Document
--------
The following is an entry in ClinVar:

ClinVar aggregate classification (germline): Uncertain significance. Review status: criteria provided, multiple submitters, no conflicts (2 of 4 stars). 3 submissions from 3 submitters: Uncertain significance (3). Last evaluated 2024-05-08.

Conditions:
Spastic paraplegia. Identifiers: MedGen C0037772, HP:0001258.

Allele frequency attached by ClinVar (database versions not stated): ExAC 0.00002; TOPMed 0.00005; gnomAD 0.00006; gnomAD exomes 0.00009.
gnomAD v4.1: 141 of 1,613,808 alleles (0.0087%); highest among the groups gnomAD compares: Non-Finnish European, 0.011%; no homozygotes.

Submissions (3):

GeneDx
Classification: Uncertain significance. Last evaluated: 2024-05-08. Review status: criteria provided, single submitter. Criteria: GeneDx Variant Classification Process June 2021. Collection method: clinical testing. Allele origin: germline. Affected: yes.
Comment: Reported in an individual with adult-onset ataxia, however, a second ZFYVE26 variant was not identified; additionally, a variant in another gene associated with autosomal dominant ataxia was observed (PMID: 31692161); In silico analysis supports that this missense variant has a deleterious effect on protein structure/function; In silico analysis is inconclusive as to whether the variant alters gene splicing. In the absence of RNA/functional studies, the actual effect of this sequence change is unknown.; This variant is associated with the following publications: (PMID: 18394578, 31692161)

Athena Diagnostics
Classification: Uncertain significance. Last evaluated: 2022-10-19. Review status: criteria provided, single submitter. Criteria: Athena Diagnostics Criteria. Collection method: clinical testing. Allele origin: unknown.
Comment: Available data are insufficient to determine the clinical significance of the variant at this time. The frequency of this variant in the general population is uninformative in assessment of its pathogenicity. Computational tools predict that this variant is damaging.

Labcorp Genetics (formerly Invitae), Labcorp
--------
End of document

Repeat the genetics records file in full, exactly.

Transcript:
The following is an entry in ClinVar:

ClinVar aggregate classification (germline): Uncertain significance. Review status: criteria provided, multiple submitters, no conflicts (2 of 4 stars). 3 submissions from 3 submitters: Uncertain significance (3). Last evaluated 2024-05-08.

Conditions:
Spastic paraplegia. Identifiers: MedGen C0037772, HP:0001258.

Allele frequency attached by ClinVar (database versions not stated): ExAC 0.00002; TOPMed 0.00005; gnomAD 0.00006; gnomAD exomes 0.00009.
gnomAD v4.1: 141 of 1,613,808 alleles (0.0087%); highest among the groups gnomAD compares: Non-Finnish European, 0.011%; no homozygotes.

Submissions (3):

GeneDx
Classification: Uncertain significance. Last evaluated: 2024-05-08. Review status: criteria provided, single submitter. Criteria: GeneDx Variant Classification Process June 2021. Collection method: clinical testing. Allele origin: germline. Affected: yes.
Comment: Reported in an individual with adult-onset ataxia, however, a second ZFYVE26 variant was not identified; additionally, a variant in another gene associated with autosomal dominant ataxia was observed (PMID: 31692161); In silico analysis supports that this missense variant has a deleterious effect on protein structure/function; In silico analysis is inconclusive as to whether the variant alters gene splicing. In the absence of RNA/functional studies, the actual effect of this sequence change is unknown.; This variant is associated with the following publications: (PMID: 18394578, 31692161)

Athena Diagnostics
Classification: Uncertain significance. Last evaluated: 2022-10-19. Review status: criteria provided, single submitter. Criteria: Athena Diagnostics Criteria. Collection method: clinical testing. Allele origin: unknown.
Comment: Available data are insufficient to determine the clinical significance of the variant at this time. The frequency of this variant in the general population is uninformative in assessment of its pathogenicity. Computational tools predict that this variant is damaging.

Labcorp Genetics (formerly Invitae), Labcorp